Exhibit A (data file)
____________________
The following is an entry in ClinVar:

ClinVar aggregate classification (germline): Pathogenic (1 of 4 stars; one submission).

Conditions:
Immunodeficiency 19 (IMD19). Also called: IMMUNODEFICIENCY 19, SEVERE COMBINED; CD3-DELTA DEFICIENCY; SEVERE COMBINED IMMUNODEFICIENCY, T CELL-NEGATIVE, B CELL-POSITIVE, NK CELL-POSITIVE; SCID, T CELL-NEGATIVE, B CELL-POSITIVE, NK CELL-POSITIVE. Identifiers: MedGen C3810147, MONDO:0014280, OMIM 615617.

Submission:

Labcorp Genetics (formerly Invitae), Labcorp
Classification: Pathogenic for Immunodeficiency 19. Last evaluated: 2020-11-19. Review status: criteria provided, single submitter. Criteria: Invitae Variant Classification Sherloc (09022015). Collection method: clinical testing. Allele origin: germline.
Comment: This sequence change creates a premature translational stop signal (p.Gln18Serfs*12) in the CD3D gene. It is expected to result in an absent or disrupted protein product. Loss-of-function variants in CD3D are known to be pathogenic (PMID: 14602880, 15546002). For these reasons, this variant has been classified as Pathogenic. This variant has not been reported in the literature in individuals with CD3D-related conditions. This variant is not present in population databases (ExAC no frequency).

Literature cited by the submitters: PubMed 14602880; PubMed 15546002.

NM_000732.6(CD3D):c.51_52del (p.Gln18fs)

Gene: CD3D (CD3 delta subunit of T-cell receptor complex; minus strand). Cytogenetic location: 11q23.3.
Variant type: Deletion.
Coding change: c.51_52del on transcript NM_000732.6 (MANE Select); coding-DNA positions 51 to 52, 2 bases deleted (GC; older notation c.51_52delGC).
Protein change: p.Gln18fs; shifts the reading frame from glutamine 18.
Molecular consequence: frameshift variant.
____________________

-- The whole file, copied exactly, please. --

The following is an entry in ClinVar:

ClinVar aggregate classification (germline): Pathogenic (1 of 4 stars; one submission).

Conditions:
Immunodeficiency 19 (IMD19). Also called: IMMUNODEFICIENCY 19, SEVERE COMBINED; CD3-DELTA DEFICIENCY; SEVERE COMBINED IMMUNODEFICIENCY, T CELL-NEGATIVE, B CELL-POSITIVE, NK CELL-POSITIVE; SCID, T CELL-NEGATIVE, B CELL-POSITIVE, NK CELL-POSITIVE. Identifiers: MedGen C3810147, MONDO:0014280, OMIM 615617.

Submission:

Labcorp Genetics (formerly Invitae), Labcorp
Classification: Pathogenic for Immunodeficiency 19. Last evaluated: 2020-11-19. Review status: criteria provided, single submitter. Criteria: Invitae Variant Classification Sherloc (09022015). Collection method: clinical testing. Allele origin: germline.
Comment: This sequence change creates a premature translational stop signal (p.Gln18Serfs*12) in the CD3D gene. It is expected to result in an absent or disrupted protein product. Loss-of-function variants in CD3D are known to be pathogenic (PMID: 14602880, 15546002). For these reasons, this variant has been classified as Pathogenic. This variant has not been reported in the literature in individuals with CD3D-related conditions. This variant is not present in population databases (ExAC no frequency).

Literature cited by the submitters: PubMed 14602880; PubMed 15546002.

NM_000732.6(CD3D):c.51_52del (p.Gln18fs)

Gene: CD3D (CD3 delta subunit of T-cell receptor complex; minus strand). Cytogenetic location: 11q23.3.
Variant type: Deletion.
Coding change: c.51_52del on transcript NM_000732.6 (MANE Select); coding-DNA positions 51 to 52, 2 bases deleted (GC; older notation c.51_52delGC).
Protein change: p.Gln18fs; shifts the reading frame from glutamine 18.
Molecular consequence: frameshift variant.